Since many individuals are spending more time at home, both living and often working, it is important to not lose sight of the importance of territorial acknowledgements
For professors and teaching assistants who are designing curricula and delivering content virtually, there are creative ways to incorporate learning and action when acknowledging the territory not only where the University of Waterloo resides, but also the territory where students live and work, which is often outside the Haldimand Tract.
Acknowledging Territory in Virtual Spaces with Sorouja Moll
Sorouja Moll, a Continuing Lecturer in the Department of Communications Arts has created a video demonstration of a Territorial Acknowledgement. This video demonstrates what can be done to communicate the importance of recognizing territory and our association to it. Sorouja has also offered an accompanying document (PDF) that provides context around the video, and offers an alternative format of delivery should faculty members not wish to do a video recording of their own.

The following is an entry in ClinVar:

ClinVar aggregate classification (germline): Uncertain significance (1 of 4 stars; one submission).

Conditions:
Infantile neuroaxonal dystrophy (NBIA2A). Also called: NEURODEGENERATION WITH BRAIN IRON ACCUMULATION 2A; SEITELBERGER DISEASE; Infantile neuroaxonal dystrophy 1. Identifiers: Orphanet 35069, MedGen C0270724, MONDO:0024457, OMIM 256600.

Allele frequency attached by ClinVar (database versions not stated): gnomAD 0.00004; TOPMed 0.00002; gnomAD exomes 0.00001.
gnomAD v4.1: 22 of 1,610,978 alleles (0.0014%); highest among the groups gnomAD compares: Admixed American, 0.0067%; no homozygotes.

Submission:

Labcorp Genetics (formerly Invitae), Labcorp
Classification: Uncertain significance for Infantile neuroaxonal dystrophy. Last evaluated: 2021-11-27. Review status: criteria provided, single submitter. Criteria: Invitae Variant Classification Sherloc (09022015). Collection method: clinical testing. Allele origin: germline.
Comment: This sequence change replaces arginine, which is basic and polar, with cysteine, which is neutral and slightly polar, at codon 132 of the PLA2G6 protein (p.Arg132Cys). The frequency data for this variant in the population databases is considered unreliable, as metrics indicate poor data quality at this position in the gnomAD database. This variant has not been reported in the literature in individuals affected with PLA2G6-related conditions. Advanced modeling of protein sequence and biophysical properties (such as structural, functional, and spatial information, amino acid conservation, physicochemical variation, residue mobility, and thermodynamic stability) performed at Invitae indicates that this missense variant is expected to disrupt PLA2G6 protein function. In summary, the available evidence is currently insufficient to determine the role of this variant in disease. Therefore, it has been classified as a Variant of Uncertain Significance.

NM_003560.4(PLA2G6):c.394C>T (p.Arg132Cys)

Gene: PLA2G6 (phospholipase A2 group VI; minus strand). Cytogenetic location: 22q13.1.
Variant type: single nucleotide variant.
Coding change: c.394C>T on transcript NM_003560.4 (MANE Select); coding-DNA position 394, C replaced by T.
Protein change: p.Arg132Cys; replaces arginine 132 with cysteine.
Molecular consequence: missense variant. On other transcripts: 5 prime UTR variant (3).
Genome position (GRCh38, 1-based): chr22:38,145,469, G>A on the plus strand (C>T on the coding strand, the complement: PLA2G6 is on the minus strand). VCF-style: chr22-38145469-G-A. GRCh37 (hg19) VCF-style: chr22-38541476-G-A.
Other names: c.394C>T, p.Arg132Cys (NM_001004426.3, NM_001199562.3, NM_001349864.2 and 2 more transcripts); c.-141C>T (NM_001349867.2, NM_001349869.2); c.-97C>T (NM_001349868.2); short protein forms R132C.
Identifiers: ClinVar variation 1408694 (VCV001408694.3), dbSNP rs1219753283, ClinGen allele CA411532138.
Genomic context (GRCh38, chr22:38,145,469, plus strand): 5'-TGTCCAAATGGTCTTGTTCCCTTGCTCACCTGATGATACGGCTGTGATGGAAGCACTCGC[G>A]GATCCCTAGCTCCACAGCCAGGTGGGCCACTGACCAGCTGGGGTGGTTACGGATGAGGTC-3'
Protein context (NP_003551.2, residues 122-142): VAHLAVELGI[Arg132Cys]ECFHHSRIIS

Additional virtual resources
Native Land is an excellent resource to locate yourself within the territory where you reside and work. The site also has teaching guides and further readings and podcasts related to territorial acknowledgements. Native Land is a map resource, and as stated within the site, “…this map must be used critically. Maps potentially function as colonial artifacts and represent a very particular way of seeing the world – a way primarily concerned with ownership, exclusivity, and power relations.” The Teachers Guides provide an excellent foundation to start a discussion in a critical and good way.
The Xwi7xwa Library is a centre for academic and community Indigenous scholarship. Its collections and services reflect Aboriginal approaches to teaching, learning, and research, and it is the only branch of an academic library in Canada that is entirely dedicated to Indigenous materials. They have developed a land acknowledgement research portal that provides guidance and resources on virtual territorial acknowledgements.